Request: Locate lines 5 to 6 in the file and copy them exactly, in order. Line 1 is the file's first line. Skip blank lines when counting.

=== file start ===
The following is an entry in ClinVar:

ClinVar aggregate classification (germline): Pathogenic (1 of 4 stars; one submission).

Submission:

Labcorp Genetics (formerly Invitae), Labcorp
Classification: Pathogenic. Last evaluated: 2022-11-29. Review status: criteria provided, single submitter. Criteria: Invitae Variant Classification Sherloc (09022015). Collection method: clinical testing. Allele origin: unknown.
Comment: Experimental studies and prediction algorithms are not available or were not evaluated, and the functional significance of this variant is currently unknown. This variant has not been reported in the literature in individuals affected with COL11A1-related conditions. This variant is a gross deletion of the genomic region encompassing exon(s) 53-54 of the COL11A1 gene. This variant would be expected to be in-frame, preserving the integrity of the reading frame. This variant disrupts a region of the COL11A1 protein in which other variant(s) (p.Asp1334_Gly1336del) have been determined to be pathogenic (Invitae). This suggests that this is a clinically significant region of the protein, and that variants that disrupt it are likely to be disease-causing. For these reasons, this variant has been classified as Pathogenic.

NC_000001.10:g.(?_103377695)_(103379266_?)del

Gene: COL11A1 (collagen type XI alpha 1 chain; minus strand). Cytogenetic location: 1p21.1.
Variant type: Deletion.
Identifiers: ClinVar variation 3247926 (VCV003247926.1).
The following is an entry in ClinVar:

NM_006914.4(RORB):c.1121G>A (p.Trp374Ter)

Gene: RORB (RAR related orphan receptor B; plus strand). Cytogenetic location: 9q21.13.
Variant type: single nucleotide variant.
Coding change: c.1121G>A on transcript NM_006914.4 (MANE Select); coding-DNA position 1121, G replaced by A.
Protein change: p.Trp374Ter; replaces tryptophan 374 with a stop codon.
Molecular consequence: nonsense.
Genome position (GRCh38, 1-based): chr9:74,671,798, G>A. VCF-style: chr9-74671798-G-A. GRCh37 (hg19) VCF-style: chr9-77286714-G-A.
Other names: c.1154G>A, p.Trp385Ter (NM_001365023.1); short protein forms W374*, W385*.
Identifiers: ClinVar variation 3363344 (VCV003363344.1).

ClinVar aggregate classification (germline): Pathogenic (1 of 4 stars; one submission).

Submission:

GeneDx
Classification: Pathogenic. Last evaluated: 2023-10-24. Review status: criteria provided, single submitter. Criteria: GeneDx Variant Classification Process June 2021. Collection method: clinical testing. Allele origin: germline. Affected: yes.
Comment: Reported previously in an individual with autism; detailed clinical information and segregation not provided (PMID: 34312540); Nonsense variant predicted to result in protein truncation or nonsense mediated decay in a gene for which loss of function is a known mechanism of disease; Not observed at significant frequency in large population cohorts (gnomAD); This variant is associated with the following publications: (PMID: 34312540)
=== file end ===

Classification: Pathogenic. Last evaluated: 2022-11-29. Review status: criteria provided, single submitter. Criteria: Invitae Variant Classification Sherloc (09022015). Collection method: clinical testing. Allele origin: unknown.
Comment: Experimental studies and prediction algorithms are not available or were not evaluated, and the functional significance of this variant is currently unknown. This variant has not been reported in the literature in individuals affected with COL11A1-related conditions. This variant is a gross deletion of the genomic region encompassing exon(s) 53-54 of the COL11A1 gene. This variant would be expected to be in-frame, preserving the integrity of the reading frame. This variant disrupts a region of the COL11A1 protein in which other variant(s) (p.Asp1334_Gly1336del) have been determined to be pathogenic (Invitae). This suggests that this is a clinically significant region of the protein, and that variants that disrupt it are likely to be disease-causing. For these reasons, this variant has been classified as Pathogenic.